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Background: An unanticipated decrease in applications to podiatric medical schools in the late 1990s has resulted in a decline in the number of podiatric physicians per capita in the United States. This study explores the implications of five possible scenarios for addressing this decline.
Methods: With the help of an advisory committee and data from the American Podiatric Medical Association, projections of the supply of podiatric physicians were developed using five different scenarios of the future. Projections of several factors related to the demand for podiatric physicians were also developed based on a review of the literature.
Results: The projections reveal that unless the number of graduations of new podiatric physicians increases dramatically, the supply will not keep up with the increasing demand for their services.
Conclusion: The growing supply-demand gap revealed by this study will be an important challenge for the podiatric medical profession to overcome during the next couple of decades.
Background: We sought to examine the economic value of specialized lower-extremity medical care by podiatric physicians in the treatment of diabetic foot ulcers by evaluating cost outcomes for patients with diabetic foot ulcer who did and did not receive care from a podiatric physician in the year before the onset of a foot ulcer.
Methods: We analyzed the economic value among commercially insured patients and Medicare-eligible patients with employer-sponsored supplemental medical benefits using the MarketScan Databases. The analysis consisted of two parts. In part I, we examined cost or savings per patient associated with care by podiatric physicians using propensity score matching and regression techniques; in part II, we extrapolated cost or savings to populations.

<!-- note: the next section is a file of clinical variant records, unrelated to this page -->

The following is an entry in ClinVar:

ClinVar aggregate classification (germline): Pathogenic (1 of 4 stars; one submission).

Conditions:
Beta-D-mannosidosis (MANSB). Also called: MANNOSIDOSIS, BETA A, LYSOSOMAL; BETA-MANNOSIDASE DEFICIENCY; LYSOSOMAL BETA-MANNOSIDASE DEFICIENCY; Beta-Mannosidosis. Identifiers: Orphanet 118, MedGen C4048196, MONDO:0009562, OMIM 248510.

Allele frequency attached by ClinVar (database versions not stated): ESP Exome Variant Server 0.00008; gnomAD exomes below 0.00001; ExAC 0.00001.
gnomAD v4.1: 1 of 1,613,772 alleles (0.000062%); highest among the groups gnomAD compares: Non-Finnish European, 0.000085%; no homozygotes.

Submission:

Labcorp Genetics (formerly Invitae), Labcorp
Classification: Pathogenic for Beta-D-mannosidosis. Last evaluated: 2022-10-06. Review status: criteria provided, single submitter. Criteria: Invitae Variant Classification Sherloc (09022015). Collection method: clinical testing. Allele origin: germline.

Results: Matched and regression-adjusted results indicated that patients who visited a podiatric physician had $13,474 lower costs in commercial plans and $3,624 lower costs in Medicare plans during 2-year follow-up (P < .01 for both). A positive net present value of increasing the share of patients at risk for diabetic foot ulcer by 1% was found, with a range of $1.2 to $17.7 million for employer-sponsored plans and $1.0 to $12.7 million for Medicare plans.
Conclusions: These findings suggest that podiatric medical care can reduce the disease and economic burdens of diabetes. (J Am Podiatr Med Assoc 101(2): 93–115, 2011)